L.A.’s two premier Chinese-American banks are suddenly in the front of a new race for dominance of the growing sector.
Southern California’s largest Chinese-American institution, East West Bank of Pasadena, made a bold move with the acquisition of United Commercial Bank, a San Francisco institution that was shuttered earlier this month.
The deal made it not only the largest bank headquartered in Los Angeles but the largest Chinese-American bank in the country.
Not to be outdone, rival Cathay Bank of Los Angeles, believed to have made an unsuccessful bid for United Commercial, filed papers to raise $200 million through a securities offering, money that could be used to make a major acquisition.
Indeed, after the collapse of United Commercial, which had been the largest Chinese-American bank in the country, East West and Cathay are now Nos. 1 and 2, respectively, in the nation’s growing ethnic Chinese banking sector.
“In the past, it was always a three-bank race” in the Chinese-American community, said Joseph Gladue, an analyst with B. Riley & Co. who follows several of L.A.’s Asian-American banks. “Now, East West and Cathay are the two big, 800-pound gorillas in the space.”
With an estimated population of more than 400,000 Chinese-Americans, Los Angeles County is home to one of the largest Chinese-American communities in the United States. The population, which is projected to more than double over the next few decades, has attracted a number of banks to the fold.
A handful of new Chinese-American banks have cropped up recently, such as Mega Bank in San Gabriel, founded in early 2008. Royal Business Bank in downtown Los Angeles, which was started late last year, is getting ready to open its third branch next month. But none in the increasingly crowded sector is anywhere near the size of East West and Cathay.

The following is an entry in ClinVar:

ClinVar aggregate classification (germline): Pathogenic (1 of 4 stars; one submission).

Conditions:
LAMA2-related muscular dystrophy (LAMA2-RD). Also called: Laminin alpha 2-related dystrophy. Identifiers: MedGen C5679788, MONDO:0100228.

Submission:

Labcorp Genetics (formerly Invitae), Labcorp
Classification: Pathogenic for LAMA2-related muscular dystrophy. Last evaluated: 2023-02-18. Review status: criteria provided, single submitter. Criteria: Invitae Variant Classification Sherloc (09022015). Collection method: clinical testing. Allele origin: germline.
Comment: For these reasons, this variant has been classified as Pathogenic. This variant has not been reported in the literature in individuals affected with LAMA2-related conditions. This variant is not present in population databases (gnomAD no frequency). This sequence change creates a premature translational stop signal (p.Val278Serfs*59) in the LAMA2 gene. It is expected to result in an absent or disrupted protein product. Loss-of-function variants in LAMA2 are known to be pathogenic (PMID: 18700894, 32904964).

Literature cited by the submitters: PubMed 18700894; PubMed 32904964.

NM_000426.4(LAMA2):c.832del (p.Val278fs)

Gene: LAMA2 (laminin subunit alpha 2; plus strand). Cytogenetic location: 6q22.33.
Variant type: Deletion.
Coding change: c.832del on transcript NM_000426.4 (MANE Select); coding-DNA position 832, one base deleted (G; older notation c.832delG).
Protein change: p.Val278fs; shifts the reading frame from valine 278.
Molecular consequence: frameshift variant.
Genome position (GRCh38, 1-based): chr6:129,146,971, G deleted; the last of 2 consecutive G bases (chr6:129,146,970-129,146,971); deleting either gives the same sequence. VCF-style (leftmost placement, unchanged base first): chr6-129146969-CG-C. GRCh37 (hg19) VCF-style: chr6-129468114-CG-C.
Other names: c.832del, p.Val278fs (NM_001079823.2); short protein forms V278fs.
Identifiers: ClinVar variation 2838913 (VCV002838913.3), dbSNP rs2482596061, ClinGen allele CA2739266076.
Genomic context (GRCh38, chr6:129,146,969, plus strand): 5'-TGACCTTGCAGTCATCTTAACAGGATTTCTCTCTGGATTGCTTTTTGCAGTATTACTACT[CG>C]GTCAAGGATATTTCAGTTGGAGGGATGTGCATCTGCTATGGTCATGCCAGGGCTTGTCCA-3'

East West, owned by East West Bancorp Inc., now has assets in excess of $19 billion after the acquisition of United Commercial. It surpassed downtown L.A.’s City National Bank, which had been the largest locally headquartered bank.
Cathay, a subsidiary of Cathay General Bancorp and Southern California’s oldest Chinese-American bank, has $11.7 billion in assets.
KT Leung, vice president of the Chinese Chamber of Commerce of Los Angeles, said it is a shame to see a reduction in competition among the Chinese-American banks, but believes business customers will not suffer for it.
“I think East West Bank has the experience to service United Commercial Bank’s customers,” he said.
The competition heated up when regulators closed United Commercial on Nov. 6 and the Federal Deposit Insurance Corp. immediately sold the assets to East West. But the overnight acquisition was actually several months in the making.
United Commercial, founded in 1974 to serve the San Francisco Bay Area’s rapidly growing Chinese immigrant community, was hurt during the economic downturn by losses on loans made during the housing boom.
In early September, the bank’s problems began piling up. Regulators hit United Commercial with a cease-and-desist order directing the bank to overhaul its management and submit a plan to stop bleeding capital. Weeks later, the Securities and Exchange Commission opened an investigation into the bank’s misstated financial reports, which ultimately led to the resignations of several top executives, including Chief Executive Thomas Wu.
Meanwhile, a handful of banks began jostling behind the scenes to take over United Commercial’s assets should the institution fail. Both East West and Cathay were publicly cited as the leading contenders for an acquisition.